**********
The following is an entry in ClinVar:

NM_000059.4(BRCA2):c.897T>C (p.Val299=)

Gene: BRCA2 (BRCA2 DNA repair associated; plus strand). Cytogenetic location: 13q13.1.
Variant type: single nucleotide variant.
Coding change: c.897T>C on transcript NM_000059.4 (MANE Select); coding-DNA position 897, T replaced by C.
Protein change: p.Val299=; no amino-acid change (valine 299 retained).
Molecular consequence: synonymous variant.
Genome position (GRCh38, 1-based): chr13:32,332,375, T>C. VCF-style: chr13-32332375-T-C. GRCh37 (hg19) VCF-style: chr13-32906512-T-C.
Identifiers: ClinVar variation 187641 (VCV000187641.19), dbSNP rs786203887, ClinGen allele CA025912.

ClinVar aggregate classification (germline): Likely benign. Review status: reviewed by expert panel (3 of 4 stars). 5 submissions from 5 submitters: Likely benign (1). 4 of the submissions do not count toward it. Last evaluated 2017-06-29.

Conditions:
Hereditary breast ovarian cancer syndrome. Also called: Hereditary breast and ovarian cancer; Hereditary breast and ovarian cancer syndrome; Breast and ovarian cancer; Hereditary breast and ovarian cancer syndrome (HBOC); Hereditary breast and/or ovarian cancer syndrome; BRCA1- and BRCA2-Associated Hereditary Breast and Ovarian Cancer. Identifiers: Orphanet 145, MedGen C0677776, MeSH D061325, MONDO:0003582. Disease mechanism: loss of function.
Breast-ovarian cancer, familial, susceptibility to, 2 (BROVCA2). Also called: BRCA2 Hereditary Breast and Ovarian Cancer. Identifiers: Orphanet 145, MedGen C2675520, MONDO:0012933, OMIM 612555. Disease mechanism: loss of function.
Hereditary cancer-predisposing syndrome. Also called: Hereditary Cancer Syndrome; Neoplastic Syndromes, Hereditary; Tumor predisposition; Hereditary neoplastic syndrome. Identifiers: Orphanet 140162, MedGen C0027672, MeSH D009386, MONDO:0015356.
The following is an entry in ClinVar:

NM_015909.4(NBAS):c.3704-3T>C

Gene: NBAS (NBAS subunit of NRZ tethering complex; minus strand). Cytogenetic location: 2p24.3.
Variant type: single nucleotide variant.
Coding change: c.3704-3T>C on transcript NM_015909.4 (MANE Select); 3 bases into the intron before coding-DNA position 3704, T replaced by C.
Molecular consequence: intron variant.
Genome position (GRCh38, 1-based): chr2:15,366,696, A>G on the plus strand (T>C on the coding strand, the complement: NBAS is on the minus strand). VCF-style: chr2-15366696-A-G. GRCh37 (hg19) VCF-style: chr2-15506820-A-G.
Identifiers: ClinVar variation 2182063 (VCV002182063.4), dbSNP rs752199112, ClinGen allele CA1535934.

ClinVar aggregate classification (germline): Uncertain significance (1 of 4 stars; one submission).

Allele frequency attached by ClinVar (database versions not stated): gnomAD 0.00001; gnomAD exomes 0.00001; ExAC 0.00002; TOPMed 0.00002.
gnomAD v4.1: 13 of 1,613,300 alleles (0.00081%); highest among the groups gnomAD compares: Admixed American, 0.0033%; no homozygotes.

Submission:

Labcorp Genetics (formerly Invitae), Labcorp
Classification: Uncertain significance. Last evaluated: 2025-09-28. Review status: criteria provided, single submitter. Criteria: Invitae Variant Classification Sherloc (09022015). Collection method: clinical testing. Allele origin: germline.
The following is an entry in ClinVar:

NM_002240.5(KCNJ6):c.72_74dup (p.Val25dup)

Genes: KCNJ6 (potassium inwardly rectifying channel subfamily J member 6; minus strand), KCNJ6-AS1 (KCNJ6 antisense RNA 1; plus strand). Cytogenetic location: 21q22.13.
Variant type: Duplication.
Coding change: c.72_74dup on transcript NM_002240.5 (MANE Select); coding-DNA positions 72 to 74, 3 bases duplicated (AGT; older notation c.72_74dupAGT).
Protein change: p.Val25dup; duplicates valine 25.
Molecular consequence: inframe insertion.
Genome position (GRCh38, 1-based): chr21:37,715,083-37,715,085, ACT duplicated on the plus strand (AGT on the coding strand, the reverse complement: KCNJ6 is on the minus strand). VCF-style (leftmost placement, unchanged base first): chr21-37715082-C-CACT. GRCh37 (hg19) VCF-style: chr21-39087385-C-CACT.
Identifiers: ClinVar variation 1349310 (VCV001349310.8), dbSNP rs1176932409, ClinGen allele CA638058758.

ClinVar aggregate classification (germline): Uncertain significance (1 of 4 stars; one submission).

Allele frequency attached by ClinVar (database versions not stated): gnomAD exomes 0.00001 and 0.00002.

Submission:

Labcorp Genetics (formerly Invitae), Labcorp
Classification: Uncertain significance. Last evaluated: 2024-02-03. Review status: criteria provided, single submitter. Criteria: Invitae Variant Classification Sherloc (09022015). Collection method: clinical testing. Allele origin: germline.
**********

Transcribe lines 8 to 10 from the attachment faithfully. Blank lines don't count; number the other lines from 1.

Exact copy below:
Genome position (GRCh38, 1-based): chr13:32,332,375, T>C. VCF-style: chr13-32332375-T-C. GRCh37 (hg19) VCF-style: chr13-32906512-T-C.
Identifiers: ClinVar variation 187641 (VCV000187641.19), dbSNP rs786203887, ClinGen allele CA025912.

ClinVar aggregate classification (germline): Likely benign. Review status: reviewed by expert panel (3 of 4 stars). 5 submissions from 5 submitters: Likely benign (1). 4 of the submissions do not count toward it. Last evaluated 2017-06-29.